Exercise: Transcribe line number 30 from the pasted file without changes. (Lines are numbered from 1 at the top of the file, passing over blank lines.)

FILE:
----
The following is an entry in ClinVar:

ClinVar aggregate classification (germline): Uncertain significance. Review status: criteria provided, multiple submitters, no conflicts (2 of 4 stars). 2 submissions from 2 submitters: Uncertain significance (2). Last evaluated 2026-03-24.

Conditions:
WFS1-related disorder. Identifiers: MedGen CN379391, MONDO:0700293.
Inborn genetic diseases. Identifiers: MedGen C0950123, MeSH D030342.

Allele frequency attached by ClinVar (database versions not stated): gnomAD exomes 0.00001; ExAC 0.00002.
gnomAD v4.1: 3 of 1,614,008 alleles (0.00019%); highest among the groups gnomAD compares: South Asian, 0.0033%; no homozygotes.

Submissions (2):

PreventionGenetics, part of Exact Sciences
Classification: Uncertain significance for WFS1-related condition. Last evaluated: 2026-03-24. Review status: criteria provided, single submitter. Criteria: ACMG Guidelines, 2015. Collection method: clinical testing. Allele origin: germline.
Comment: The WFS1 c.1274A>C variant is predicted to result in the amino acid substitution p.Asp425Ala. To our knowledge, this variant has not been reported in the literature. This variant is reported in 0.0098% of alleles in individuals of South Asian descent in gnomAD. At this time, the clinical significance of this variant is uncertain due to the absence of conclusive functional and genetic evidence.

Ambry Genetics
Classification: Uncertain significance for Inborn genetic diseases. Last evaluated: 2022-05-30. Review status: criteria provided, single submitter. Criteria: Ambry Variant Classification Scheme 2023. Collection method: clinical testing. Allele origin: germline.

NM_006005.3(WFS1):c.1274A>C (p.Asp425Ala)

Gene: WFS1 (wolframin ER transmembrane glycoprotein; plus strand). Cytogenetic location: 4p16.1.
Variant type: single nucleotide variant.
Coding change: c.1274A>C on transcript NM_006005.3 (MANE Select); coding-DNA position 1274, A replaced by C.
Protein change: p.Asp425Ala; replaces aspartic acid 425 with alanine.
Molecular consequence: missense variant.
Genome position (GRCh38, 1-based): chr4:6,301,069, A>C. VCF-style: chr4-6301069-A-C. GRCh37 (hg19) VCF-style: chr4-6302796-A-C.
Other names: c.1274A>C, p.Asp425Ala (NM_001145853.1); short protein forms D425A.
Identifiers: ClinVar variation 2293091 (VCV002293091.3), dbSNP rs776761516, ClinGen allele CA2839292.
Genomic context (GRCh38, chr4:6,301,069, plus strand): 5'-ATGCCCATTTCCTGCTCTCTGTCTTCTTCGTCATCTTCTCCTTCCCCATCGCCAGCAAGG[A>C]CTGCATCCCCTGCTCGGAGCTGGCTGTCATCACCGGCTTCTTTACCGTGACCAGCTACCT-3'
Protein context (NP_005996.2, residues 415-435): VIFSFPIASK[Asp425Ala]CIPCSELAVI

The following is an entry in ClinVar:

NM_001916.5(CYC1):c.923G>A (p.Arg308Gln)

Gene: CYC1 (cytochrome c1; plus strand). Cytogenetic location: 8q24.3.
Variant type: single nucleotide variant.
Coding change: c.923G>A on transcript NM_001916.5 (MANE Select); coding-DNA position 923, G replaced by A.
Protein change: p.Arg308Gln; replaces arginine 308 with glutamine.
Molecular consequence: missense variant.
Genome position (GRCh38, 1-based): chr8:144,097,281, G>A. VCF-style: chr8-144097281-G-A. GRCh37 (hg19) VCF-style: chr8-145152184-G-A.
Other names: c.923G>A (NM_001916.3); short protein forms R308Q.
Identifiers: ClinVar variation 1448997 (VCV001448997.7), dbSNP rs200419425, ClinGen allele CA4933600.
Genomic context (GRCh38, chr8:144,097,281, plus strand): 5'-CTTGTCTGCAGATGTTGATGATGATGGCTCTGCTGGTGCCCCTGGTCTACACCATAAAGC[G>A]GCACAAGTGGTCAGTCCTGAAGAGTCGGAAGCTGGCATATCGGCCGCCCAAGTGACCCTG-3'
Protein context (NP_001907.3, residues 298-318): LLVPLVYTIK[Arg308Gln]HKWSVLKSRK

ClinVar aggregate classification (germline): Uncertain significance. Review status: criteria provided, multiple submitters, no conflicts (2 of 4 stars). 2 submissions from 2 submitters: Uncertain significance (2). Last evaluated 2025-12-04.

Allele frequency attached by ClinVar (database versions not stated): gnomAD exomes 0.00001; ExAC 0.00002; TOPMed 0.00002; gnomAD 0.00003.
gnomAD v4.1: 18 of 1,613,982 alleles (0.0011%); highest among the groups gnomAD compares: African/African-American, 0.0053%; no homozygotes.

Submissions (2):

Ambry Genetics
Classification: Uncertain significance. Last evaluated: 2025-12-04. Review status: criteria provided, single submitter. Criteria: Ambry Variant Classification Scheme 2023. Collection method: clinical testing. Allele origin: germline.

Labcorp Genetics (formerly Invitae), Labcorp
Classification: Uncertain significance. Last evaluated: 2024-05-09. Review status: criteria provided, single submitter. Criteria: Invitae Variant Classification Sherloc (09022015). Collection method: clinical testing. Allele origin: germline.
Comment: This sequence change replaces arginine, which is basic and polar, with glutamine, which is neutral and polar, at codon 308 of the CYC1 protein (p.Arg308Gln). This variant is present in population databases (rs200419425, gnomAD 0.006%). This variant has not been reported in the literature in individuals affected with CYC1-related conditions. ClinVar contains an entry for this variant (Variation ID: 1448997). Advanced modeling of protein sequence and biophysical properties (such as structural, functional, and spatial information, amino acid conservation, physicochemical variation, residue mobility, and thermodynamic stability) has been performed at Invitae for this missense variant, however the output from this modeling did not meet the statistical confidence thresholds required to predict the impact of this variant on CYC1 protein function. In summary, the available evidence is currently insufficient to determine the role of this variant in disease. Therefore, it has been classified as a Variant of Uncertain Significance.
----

Protein change: p.Arg308Gln; replaces arginine 308 with glutamine.